Low Pass Filter : As its name Low Pass Filter, it allows only low frequency signal to pass. A low pass filter can be a combination of capacitance; inductance or resistance intended to produce high attenuation above a specified frequency and little of no attenuation below that frequency. The frequency at which the transition occurs is called the cut off frequency.
As with passive filter, a first order low pass active filter can be converted into a second order low pass filter simply by using an additional RC network in the input path. The frequency of the second order low pass filter is identical to that of the first order type except that the stop band rolloff will be twice the first order at 40 dB / decade (12 dB / Octave)..
A second order active low pass filter is one that decrease 12 dB / octave beyond the cut off frequency. At low frequency both capacitors appear open and the circuit becomes a voltage follower. As the frequency increase, the gain eventually starts to decrease until it is down 3 dB at the cut off frequency. Because of the two capacitors the rate of decrease in gain is twice as fast as before. As a result, the gain drops at a rate of 12 dB / octave or 40 dB /decade.
As the frequency increases above the cutoff frequency the output is attenuated. The cutoff frequency, also called the 0.707 frequency, the 3dB frequency or the corner frequency, is the frequency where the output voltage is reduced to 0.707 times its pass / band value.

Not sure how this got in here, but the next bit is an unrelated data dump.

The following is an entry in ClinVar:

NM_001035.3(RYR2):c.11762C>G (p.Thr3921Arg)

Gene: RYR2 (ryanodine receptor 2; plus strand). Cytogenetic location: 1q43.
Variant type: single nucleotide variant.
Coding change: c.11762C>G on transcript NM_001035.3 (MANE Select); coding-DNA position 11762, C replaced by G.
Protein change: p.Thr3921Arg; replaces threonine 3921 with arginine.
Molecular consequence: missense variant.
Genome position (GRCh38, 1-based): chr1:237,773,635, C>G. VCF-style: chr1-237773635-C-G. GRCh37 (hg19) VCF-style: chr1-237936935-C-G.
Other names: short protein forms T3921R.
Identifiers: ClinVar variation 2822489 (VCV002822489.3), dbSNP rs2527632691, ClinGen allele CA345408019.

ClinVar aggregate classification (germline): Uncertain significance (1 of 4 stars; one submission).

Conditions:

A second order attenuates higher frequencies more steeply. The Bode plot for this type of filter resembles that of a first order filter, except that it falls off more quickly. For example , a second order Butter worth will reduce the signal amplitude to one fourth its original level every time the frequency doubles (so power decrease by 12 dB per octave, 40 dB / decade). Other all  pole second order filters may roll  off at different rate rates initially depending on their Q factor, but approach the same final rate of 12 dB per octave.

Bode Plot: A Bode Plot is a graph of the transfer function of a linear, time invariant system versus frequency, plotted with a logfrequency axis, to show the systemâ€™s frequency response. It is usually a combination of a Bode magnitude plot, expressing the magnitude of the frequency response gain and a Bode phase plot, expressing the frequency response shift.

The magnitude axis of the Bode plot is usually expressed as decibels of power that is by the 20log rule: 20 times the common (Base 10) logarithm of the amplitude gain. With the magnitude gain being logarithmic, Bode plots make multiplication of magnitudes a simple matter of adding distances on the graph (in decibels) since